The (Lust for) Life of Vincent van Gogh Rediscovered in Translation

By webadmin on 03:27 pm Sep 16, 2012
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Ninus D. Andarnuswari

There is always something remarkable about biographical novels. Bringing an element of fiction to history, they allow readers to experience another era, to witness events and meet personalities who have made the world what it is today.

“Lust for Life,” a biographical novel about the illustrious Dutch painter Vincent van Gogh (1853-1890), gives readers that chance to escape to another time and place. Originally written by American author Irving Stone in the 1930s, the novel has found new life in an Indonesian translation by Rahmani Astuti, released by publisher Serambi in July this year.

With the same English title as the original, “Lust for Life” brings to an Indonesian audience the story of the most famously misunderstood painter in modern history.

Stone studied the correspondence between van Gogh and his brother Theo to put together the gripping story of a man who took on the world to express his way of seeing things. Keeping extraordinary faith in times of great difficulties, van Gogh was able to help other artists pave the way for the emergence of new ideas and forms of expression.

Today van Gogh’s paintings are worth millions of dollars each. But in his lifetime he managed to sell only one canvas, and was only able to struggle ahead thanks to the support of his loyal and steadfast brother, Theo.

Each chapter of “Lust for Life” recounts van Gogh’s challenges in one of the different cities or regions he lived in throughout his life. As a prologue, Stone introduces readers to the 21-year-old van Gogh, when he started his career as a salesman at the art dealer Goupil & Cie.. With Stone’s empathetic rendering, readers are swayed in the artist’s favor from the beginning.

It all began with a broken heart. Turned down by a young lady by the name of Ursula Loyer, the young van Gogh believed his unbearable pain could only be eased by a higher calling: to contribute something to humanity. Deciding to become a priest, he left for Amsterdam to study under the supervision of his uncleJohannes Stricker, a theologian.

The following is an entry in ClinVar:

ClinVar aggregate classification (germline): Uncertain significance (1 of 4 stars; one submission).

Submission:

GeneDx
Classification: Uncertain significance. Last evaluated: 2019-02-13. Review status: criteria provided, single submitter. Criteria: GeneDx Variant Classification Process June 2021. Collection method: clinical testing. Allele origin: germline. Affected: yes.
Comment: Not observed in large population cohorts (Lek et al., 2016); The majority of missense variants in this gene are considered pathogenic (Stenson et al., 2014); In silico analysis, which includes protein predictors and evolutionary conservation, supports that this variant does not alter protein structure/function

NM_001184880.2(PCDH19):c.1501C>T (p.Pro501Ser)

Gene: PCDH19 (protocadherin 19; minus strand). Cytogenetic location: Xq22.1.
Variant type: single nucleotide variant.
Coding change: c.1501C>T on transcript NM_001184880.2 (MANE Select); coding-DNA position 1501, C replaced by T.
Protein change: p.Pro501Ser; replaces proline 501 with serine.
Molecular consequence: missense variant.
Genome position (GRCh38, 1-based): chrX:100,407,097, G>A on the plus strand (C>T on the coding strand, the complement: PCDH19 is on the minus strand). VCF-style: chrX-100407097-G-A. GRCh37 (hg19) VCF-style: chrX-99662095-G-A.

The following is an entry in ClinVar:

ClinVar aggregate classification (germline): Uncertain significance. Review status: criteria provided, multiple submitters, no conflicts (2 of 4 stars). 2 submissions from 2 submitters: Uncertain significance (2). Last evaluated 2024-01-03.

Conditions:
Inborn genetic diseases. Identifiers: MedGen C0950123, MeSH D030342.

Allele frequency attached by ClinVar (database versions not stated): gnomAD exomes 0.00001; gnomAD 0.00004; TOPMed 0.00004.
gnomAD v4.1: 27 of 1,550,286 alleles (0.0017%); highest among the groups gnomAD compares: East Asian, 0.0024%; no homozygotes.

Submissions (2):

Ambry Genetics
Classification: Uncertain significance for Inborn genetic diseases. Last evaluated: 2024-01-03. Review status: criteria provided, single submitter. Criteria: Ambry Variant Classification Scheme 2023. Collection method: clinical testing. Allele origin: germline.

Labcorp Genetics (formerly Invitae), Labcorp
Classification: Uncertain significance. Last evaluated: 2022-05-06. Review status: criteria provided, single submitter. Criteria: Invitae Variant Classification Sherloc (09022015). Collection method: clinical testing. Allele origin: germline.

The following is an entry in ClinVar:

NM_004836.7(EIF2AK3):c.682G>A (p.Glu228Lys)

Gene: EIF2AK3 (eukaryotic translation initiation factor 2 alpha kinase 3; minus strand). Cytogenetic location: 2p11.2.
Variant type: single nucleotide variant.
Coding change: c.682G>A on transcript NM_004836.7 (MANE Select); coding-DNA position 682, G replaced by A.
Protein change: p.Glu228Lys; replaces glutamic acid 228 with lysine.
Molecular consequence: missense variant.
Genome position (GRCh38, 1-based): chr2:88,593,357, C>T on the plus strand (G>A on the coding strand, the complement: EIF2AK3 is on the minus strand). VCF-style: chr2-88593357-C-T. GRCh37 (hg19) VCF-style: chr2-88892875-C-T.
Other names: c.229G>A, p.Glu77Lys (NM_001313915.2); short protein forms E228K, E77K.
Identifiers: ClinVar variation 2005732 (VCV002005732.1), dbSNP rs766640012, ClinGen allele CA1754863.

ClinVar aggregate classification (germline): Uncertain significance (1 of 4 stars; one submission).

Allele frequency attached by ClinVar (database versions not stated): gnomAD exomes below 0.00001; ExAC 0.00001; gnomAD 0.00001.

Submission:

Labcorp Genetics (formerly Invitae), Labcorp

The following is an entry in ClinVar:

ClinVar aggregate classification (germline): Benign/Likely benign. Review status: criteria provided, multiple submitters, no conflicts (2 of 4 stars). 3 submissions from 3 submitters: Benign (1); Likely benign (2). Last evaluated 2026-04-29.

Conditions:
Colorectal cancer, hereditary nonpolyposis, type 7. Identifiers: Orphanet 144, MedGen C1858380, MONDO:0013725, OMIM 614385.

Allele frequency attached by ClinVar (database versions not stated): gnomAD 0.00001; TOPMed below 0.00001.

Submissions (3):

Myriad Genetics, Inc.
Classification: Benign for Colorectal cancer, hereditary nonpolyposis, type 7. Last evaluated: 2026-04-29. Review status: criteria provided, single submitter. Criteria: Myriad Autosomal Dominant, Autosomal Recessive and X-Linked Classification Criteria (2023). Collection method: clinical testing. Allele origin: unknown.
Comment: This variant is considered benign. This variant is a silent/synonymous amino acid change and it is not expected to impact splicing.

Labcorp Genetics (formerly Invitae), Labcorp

There he was also tutored in Latin and Ancient Greek by the Jewish teacher M.B. Mendes da Costa. Van Gogh was a diligent student but Da Costa quickly realized that his eyes only really lit up when they were discussing the works of great painters in the Christian tradition.

Da Costa then imparted a very important lesson to his pupil: The drive to dedicate oneself to humanity can be channeled through every kind of honest and faithful work one can do.

Motivated by Da Costa’s words, van Gogh departed for Brussels, where he attended a school for evangelists. Soon afterward, the young idealist was posted to Petit-Wasmes in the Borinage — a small, poor and destitute coal mining town in southern Belgium.

In the Borinage, Van Gogh organized masses, preached, cared for the sick and provided solace to the people. He gave all his belongings to those who were in need, and advocated on the poor workers’ behalf with the mining company.

But the people’s extreme poverty and vulnerability under a dehumanizing labor system deeply affected van Gogh. At first believing that he had to elevate the people in God’s name, he later saw that their hard work, honesty and spiritual dedication did not match their blessings. It was in the Borinage that van Gogh lost his faith in God.

Spending months in limbo, the disillusioned young man eventually found solace in sketching. It was then that he finally had the revelation that he should aspire to deliver the essence of humanity through painting. With his brother Theo’s help, van Gogh recovered his path in life, and started out on the journey of becoming a painter who never once compromised the genuine strokes of his brush.

Van Gogh’s pursuit of perfection in his work often put him in contention with his family members and others. His painting style and themes were deemed unfit for galleries, while the honor of his family name obliged him to excel. Evermore impoverished and inept at communicating his thoughts, van Gogh endured several heartaches, snubs and rejections. But throughout all these ordeals he remained focused, working from morning to night to master strokes, colors and the essences of things and beings.

Among the places he lived, Paris was one of the busiest. There he became involved in the lively art scene, befriended by daring painters like Paul Gauguin, Georges Seurat and Henri Toulouse-Lautrec. With these artists, who formed a front against old paradigms in art, van Gogh felt for the first time that he wasn’t alone.

But a stronger urge drove him further south to Arles, an ancient Roman city by the Rhone where the sunlight was supposed to help him better his painting. This city was the place where he notoriously cut off his own earlobe while suffering from severe depression.

At the end of the book, a note from Irving Stone discloses the parts that were his own fabrications. Fact or fiction, “Lust for Life” is a fascinating window into another life in another time that will leave readers enriched.

An exceptional man with an exceptional life, van Gogh left behind a legacy that testifies for a faith both strong and fragile. Reading this book, and rediscovering those works of art, is a truly amazing insight into the meaning of struggle.